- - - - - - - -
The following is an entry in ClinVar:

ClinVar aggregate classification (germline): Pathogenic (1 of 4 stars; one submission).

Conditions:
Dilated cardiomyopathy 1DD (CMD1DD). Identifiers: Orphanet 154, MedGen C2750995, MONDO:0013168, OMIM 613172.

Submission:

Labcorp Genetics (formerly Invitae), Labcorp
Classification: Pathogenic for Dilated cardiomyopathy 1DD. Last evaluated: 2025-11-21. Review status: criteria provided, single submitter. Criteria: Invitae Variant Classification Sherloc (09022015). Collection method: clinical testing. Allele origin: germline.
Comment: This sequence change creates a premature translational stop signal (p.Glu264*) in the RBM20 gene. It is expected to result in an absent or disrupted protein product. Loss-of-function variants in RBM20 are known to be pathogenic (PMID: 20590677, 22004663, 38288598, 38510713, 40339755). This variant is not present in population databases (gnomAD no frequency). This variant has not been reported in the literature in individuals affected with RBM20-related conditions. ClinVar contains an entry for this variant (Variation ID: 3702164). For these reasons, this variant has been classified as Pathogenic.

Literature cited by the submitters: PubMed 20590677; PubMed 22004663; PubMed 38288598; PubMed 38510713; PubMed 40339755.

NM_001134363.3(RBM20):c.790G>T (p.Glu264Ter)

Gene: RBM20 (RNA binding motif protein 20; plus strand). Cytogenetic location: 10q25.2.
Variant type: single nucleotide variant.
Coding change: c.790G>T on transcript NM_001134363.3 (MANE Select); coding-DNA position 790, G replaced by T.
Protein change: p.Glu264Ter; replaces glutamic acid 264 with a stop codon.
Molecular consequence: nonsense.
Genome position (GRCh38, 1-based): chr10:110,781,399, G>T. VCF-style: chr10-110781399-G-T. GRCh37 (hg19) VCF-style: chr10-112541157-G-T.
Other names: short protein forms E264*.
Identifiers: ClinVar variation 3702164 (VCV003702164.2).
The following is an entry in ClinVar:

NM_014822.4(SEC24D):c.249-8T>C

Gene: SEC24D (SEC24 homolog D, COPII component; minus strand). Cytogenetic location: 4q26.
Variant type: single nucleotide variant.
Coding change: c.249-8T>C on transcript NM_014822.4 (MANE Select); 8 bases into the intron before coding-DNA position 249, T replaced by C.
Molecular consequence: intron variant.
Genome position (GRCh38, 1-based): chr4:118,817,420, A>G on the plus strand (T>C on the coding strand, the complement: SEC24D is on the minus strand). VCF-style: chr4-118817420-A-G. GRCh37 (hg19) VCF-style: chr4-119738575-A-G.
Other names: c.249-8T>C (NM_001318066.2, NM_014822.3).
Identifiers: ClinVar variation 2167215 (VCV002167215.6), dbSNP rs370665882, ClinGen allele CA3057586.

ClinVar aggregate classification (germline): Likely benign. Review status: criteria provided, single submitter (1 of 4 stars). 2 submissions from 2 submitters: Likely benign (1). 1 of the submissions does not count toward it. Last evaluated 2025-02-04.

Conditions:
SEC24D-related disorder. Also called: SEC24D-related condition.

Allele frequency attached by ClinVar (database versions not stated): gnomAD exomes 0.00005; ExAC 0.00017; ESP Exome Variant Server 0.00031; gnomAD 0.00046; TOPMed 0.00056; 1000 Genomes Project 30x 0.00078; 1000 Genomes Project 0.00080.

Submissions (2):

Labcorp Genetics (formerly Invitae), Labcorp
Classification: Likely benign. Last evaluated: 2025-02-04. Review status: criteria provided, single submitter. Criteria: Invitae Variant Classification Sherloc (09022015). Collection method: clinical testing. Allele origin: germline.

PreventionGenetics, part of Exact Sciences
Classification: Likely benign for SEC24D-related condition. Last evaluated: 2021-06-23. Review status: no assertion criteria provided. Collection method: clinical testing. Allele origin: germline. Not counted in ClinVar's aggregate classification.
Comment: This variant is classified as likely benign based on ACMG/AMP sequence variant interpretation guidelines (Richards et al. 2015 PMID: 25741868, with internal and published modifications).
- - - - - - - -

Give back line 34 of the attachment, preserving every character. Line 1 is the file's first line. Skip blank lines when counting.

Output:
Classification: Likely benign. Last evaluated: 2025-02-04. Review status: criteria provided, single submitter. Criteria: Invitae Variant Classification Sherloc (09022015). Collection method: clinical testing. Allele origin: germline.